Independence Day

I let Hayden, my 14 year old, drive around the gravel road by the country house. He sat tall and proud. He was focused. He handled the minivan around the sharp turn as elegantly as if he’d been driving race cars his whole life. Which in a way he has — all that time in video arcades and gaming devices prepared him well for the finer motor skills necessary to

This was the 4th of July sunset over the Hudson River from the Amtrak train coming back from the country.

motor the family van.

He can’t wait to drive.

On the 5-hour drive to the country, from the backseat, my son asked, “Is it fun to drive?”

I had to think about it. Accelerating is nice. Passing people is sweet. Feeling the breeze from the wide open window is cool. Blaring music is happening.

“Yes, it is,” I said. “Driving’s fun.”

The best part of driving is that you feel independent. While my tall son may believe he’s ready to drive today, the quarter mile loop by the Big House is as far as he will go. He may be ready but I’m not.

When Kids Are Mean to Mom

My preteens have mood swings that take them from an attitude of a toddler to an adult in a flash. Take tonite. 

C. storms into our small NYC kitchen where her father and I are already tripping over each other fixing dinner.

“I’m starving.”

“Good, I’m making arroz con pollo, your fave.”

“I hate it. I am starving. I haven’t eaten anything.”

“Have a strawberry. Have yogurt. Dinner’ll be ready in half an hour.”

“I hate it. I’m starving.”

“Hey,” I said. “I don’t like anyone being mean to anyone else. Including you to me. I told you we’re fixing dinner.” I could feel my patience beginning to snap. I walked away. I didn’t want to yell. I took some deep breaths. She stormed ahead of me, into her bedroom and began to slam the door. I caught the door before it slammed and closed it gently.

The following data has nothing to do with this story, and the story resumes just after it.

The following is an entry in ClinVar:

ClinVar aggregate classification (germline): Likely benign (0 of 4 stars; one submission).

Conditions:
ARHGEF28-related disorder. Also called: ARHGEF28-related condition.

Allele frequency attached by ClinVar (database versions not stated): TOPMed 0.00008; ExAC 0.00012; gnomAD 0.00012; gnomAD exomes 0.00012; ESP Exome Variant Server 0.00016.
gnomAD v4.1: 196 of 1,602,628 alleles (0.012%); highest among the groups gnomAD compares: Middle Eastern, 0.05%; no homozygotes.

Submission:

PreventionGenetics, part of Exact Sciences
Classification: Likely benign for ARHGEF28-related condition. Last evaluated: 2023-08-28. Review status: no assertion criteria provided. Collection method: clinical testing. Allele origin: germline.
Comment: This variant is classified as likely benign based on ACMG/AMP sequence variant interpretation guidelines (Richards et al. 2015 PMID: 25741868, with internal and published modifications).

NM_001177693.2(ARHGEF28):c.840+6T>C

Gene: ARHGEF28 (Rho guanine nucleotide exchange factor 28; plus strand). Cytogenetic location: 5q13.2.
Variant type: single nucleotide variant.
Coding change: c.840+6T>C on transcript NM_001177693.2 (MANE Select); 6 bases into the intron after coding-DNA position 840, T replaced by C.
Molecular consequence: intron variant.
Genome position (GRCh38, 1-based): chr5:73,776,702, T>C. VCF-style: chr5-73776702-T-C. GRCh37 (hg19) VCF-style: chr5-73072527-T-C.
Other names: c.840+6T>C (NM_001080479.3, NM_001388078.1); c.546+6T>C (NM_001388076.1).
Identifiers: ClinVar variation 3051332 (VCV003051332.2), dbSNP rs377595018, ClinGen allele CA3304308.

Then, okay, yes, I gave the middle finger to the closed bedroom door. (I know, I know, I’m immature too!)

I grabbed my phone. I tweeted my friends, “I’m the nicest person in the world. Why is my daughter mean to me?” I got nice feedback. Like @katejenian “@MaryBethC You are there for your children to be mean to, as you will forgive them, and they know it. They also get over it (I did). :)” and @MegP4 said, “@MaryBethC Oh, can I soooo relate to this. Sorry.” And nycdavidwebb said, “you are indeed a nice person.”

I felt better. Venting to cyber friends cooled off my hot, mad attitude towards my little ingrate.

I heard C. singing in the kitchen. I peeked around. I watched her climb on a chair and nuke herself some old tacos smothered in cheese and black beans. She was making herself some nachos. She was singing, silly, happy. I couldn’t stay mad.

I let it go.

This preteen age is tricky. They have mood swings. They want what they want. And they yell and disrespect people, even me, their mother! Yet they still need me, want me, and cuddle me. It is an age of letting the door slam gently (and then, giving the closed door the finger!) 

I can’t remember, but it’s highly probable I had mood swings too.